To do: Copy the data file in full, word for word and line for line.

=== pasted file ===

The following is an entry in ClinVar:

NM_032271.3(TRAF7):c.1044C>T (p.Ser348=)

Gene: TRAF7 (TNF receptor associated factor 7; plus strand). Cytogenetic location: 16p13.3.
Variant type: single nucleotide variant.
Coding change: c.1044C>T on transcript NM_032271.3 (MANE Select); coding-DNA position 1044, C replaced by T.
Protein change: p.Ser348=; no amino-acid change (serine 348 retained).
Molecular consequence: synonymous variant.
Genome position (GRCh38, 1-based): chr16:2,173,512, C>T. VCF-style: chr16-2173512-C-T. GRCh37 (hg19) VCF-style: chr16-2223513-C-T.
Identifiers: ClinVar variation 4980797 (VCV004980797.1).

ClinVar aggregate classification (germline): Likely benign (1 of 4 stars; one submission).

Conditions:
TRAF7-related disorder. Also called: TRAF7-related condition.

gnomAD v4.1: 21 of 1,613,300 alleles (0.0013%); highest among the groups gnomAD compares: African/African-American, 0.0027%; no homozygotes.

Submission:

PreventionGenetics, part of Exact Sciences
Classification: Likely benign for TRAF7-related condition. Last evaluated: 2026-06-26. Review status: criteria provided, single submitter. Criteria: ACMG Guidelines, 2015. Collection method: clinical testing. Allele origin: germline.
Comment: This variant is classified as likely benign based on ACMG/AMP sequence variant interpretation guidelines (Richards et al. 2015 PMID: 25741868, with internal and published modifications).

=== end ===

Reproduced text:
The following is an entry in ClinVar:

NM_032271.3(TRAF7):c.1044C>T (p.Ser348=)

Gene: TRAF7 (TNF receptor associated factor 7; plus strand). Cytogenetic location: 16p13.3.
Variant type: single nucleotide variant.
Coding change: c.1044C>T on transcript NM_032271.3 (MANE Select); coding-DNA position 1044, C replaced by T.
Protein change: p.Ser348=; no amino-acid change (serine 348 retained).
Molecular consequence: synonymous variant.
Genome position (GRCh38, 1-based): chr16:2,173,512, C>T. VCF-style: chr16-2173512-C-T. GRCh37 (hg19) VCF-style: chr16-2223513-C-T.
Identifiers: ClinVar variation 4980797 (VCV004980797.1).

ClinVar aggregate classification (germline): Likely benign (1 of 4 stars; one submission).

Conditions:
TRAF7-related disorder. Also called: TRAF7-related condition.

gnomAD v4.1: 21 of 1,613,300 alleles (0.0013%); highest among the groups gnomAD compares: African/African-American, 0.0027%; no homozygotes.

Submission:

PreventionGenetics, part of Exact Sciences
Classification: Likely benign for TRAF7-related condition. Last evaluated: 2026-06-26. Review status: criteria provided, single submitter. Criteria: ACMG Guidelines, 2015. Collection method: clinical testing. Allele origin: germline.
Comment: This variant is classified as likely benign based on ACMG/AMP sequence variant interpretation guidelines (Richards et al. 2015 PMID: 25741868, with internal and published modifications).